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“I believe in music, the way some people believe in fairy tales…” – August Rush

August Rush, one of my favourite movies.

I watched it recently, again. I have lost count of how many times I watched it.

This time, what stood out as I watched it….. again, is Robin Williams.

One of my favourite actors, maybe he was one of yours too, Robin Williams passed on in 2014.

Robin Williams was not the kind of hero you are reminded of every day. He was certainly not that action-figure hero that kids toys are made out of his character.

He was one of those actors who quietly, silently built themselves on you.

He grows on you.

You might remember him when you hear a piece of music from a movie soundtrack on the radio.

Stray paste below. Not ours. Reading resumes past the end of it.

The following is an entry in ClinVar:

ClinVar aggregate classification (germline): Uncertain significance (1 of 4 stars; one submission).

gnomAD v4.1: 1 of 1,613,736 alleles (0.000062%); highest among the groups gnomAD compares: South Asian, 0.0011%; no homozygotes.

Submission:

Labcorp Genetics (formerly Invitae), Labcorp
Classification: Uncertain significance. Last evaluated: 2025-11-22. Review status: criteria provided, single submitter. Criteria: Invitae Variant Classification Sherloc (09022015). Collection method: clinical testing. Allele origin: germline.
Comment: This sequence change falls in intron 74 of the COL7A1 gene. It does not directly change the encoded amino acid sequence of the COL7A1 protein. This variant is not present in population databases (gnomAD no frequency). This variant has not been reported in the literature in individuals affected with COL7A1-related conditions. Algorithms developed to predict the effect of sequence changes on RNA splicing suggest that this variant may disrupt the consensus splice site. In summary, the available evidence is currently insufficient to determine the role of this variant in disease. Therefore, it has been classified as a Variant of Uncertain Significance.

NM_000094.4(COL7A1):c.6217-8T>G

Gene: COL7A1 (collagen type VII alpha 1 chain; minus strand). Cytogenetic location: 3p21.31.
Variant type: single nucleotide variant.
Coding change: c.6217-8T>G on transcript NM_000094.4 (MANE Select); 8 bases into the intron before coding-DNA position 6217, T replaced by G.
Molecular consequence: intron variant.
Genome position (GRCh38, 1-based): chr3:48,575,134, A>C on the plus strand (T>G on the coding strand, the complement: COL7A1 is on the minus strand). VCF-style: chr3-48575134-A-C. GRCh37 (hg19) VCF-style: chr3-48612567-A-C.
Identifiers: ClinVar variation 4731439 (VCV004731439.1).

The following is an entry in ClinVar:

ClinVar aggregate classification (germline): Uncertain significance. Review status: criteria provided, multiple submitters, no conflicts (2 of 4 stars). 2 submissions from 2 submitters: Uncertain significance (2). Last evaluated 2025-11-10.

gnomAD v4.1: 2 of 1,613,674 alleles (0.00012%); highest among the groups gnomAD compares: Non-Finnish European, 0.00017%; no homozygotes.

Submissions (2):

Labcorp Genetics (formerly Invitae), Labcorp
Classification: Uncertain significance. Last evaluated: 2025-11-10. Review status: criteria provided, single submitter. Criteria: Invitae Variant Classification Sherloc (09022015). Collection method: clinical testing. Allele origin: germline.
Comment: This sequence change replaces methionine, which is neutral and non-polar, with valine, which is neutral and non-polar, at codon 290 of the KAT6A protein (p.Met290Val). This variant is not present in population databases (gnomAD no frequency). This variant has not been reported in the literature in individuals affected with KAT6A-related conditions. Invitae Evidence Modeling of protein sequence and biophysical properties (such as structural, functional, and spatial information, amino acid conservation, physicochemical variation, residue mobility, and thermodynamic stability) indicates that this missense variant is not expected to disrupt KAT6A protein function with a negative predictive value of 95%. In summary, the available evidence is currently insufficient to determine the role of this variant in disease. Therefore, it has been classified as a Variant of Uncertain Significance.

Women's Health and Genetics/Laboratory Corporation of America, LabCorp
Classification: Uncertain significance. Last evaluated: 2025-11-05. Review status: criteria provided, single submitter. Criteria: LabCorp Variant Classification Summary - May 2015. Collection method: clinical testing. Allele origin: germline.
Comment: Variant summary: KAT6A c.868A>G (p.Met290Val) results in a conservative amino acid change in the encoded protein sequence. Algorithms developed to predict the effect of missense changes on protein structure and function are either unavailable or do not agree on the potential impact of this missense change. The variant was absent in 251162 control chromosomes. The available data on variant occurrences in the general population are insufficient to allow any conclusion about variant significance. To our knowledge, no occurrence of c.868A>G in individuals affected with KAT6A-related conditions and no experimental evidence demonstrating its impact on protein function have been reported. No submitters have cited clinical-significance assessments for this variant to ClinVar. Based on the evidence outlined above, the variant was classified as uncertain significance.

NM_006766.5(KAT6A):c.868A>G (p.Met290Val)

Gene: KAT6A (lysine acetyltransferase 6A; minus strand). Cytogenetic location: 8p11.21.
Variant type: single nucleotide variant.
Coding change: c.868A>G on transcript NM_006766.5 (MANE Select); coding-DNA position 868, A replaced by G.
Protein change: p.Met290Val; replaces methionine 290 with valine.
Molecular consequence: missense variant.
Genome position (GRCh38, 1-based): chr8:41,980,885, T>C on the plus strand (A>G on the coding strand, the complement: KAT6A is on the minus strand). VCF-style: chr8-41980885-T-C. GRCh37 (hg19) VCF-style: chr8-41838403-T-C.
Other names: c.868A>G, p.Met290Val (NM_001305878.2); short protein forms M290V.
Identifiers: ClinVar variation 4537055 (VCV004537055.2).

Or when the TV channels inevitably play Mrs Doubtfire trailers at Christmas.

Journalist Ty Burr tells the story about the time he met Williams one morning on a New York street, as they were both setting out for a jog.

For a split second Ty saw the man before his brain processed who he was.

The man [not the actor] smiled back until he saw the flicker of recognition cross Ty’s face, then he put on his celebrity armour.

The irony of the human condition is that we fear being invisible and yet we fear being seen.

We want to feel like what we do matters, that our time here stood for something. And yet we know that when we stick our necks out we are opening ourselves up to criticism and failure.

Despite his genius Robin Williams was no exception, he experienced the fear of not being good enough as we all do.

He once acknowledged: “this idea that you would better keep working otherwise people will forget.”

It was that need to keep raising the bar that made him one of those rare actors who could make us laugh and cry in equal measure.

He cared about doing that. He knew it mattered.

He understood that he was here to contribute a verse and that doing it meant facing his fear of failure.

I am glad he did.

What will your verse be?

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